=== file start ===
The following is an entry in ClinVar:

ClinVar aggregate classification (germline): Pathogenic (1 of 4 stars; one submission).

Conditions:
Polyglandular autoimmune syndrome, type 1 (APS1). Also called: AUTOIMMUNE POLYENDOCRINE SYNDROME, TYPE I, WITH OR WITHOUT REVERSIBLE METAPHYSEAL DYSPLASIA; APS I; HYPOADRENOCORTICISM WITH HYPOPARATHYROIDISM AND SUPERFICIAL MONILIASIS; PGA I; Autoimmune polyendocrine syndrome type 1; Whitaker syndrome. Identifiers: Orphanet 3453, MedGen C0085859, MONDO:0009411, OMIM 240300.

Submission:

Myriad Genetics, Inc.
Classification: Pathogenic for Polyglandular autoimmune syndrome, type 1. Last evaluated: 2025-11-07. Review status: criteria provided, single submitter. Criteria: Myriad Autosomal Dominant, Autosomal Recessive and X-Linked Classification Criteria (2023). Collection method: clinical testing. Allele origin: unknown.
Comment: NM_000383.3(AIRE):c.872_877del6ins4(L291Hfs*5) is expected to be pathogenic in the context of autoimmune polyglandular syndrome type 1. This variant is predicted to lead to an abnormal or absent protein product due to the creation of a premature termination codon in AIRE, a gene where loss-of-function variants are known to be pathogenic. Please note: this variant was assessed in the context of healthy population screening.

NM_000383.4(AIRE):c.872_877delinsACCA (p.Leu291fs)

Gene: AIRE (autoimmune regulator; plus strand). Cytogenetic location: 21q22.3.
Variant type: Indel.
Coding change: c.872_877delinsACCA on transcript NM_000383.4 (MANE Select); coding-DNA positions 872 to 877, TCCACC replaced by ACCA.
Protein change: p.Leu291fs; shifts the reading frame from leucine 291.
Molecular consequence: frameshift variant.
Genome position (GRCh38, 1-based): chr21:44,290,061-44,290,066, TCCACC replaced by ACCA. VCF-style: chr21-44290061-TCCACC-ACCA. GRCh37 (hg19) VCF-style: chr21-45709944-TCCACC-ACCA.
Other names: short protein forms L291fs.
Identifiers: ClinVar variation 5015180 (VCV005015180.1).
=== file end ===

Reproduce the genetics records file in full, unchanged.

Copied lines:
The following is an entry in ClinVar:

ClinVar aggregate classification (germline): Pathogenic (1 of 4 stars; one submission).

Conditions:
Polyglandular autoimmune syndrome, type 1 (APS1). Also called: AUTOIMMUNE POLYENDOCRINE SYNDROME, TYPE I, WITH OR WITHOUT REVERSIBLE METAPHYSEAL DYSPLASIA; APS I; HYPOADRENOCORTICISM WITH HYPOPARATHYROIDISM AND SUPERFICIAL MONILIASIS; PGA I; Autoimmune polyendocrine syndrome type 1; Whitaker syndrome. Identifiers: Orphanet 3453, MedGen C0085859, MONDO:0009411, OMIM 240300.

Submission:

Myriad Genetics, Inc.
Classification: Pathogenic for Polyglandular autoimmune syndrome, type 1. Last evaluated: 2025-11-07. Review status: criteria provided, single submitter. Criteria: Myriad Autosomal Dominant, Autosomal Recessive and X-Linked Classification Criteria (2023). Collection method: clinical testing. Allele origin: unknown.
Comment: NM_000383.3(AIRE):c.872_877del6ins4(L291Hfs*5) is expected to be pathogenic in the context of autoimmune polyglandular syndrome type 1. This variant is predicted to lead to an abnormal or absent protein product due to the creation of a premature termination codon in AIRE, a gene where loss-of-function variants are known to be pathogenic. Please note: this variant was assessed in the context of healthy population screening.

NM_000383.4(AIRE):c.872_877delinsACCA (p.Leu291fs)

Gene: AIRE (autoimmune regulator; plus strand). Cytogenetic location: 21q22.3.
Variant type: Indel.
Coding change: c.872_877delinsACCA on transcript NM_000383.4 (MANE Select); coding-DNA positions 872 to 877, TCCACC replaced by ACCA.
Protein change: p.Leu291fs; shifts the reading frame from leucine 291.
Molecular consequence: frameshift variant.
Genome position (GRCh38, 1-based): chr21:44,290,061-44,290,066, TCCACC replaced by ACCA. VCF-style: chr21-44290061-TCCACC-ACCA. GRCh37 (hg19) VCF-style: chr21-45709944-TCCACC-ACCA.
Other names: short protein forms L291fs.
Identifiers: ClinVar variation 5015180 (VCV005015180.1).